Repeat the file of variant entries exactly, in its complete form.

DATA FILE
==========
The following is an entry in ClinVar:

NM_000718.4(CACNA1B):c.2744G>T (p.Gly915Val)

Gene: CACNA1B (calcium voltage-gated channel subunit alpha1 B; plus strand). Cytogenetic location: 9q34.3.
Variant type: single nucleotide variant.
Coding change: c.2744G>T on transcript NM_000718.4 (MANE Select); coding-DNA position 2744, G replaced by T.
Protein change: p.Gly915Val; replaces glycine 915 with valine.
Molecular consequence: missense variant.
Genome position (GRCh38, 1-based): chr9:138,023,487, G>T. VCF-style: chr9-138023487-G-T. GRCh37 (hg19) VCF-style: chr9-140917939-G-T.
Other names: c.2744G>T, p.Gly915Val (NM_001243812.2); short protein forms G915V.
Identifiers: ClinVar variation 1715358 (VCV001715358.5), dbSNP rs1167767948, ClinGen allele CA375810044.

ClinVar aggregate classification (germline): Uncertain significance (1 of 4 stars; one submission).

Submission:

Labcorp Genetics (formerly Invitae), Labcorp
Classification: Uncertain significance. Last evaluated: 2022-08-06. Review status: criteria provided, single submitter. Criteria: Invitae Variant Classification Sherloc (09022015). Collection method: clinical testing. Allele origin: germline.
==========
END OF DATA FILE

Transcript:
The following is an entry in ClinVar:

NM_000718.4(CACNA1B):c.2744G>T (p.Gly915Val)

Gene: CACNA1B (calcium voltage-gated channel subunit alpha1 B; plus strand). Cytogenetic location: 9q34.3.
Variant type: single nucleotide variant.
Coding change: c.2744G>T on transcript NM_000718.4 (MANE Select); coding-DNA position 2744, G replaced by T.
Protein change: p.Gly915Val; replaces glycine 915 with valine.
Molecular consequence: missense variant.
Genome position (GRCh38, 1-based): chr9:138,023,487, G>T. VCF-style: chr9-138023487-G-T. GRCh37 (hg19) VCF-style: chr9-140917939-G-T.
Other names: c.2744G>T, p.Gly915Val (NM_001243812.2); short protein forms G915V.
Identifiers: ClinVar variation 1715358 (VCV001715358.5), dbSNP rs1167767948, ClinGen allele CA375810044.

ClinVar aggregate classification (germline): Uncertain significance (1 of 4 stars; one submission).

Submission:

Labcorp Genetics (formerly Invitae), Labcorp
Classification: Uncertain significance. Last evaluated: 2022-08-06. Review status: criteria provided, single submitter. Criteria: Invitae Variant Classification Sherloc (09022015). Collection method: clinical testing. Allele origin: germline.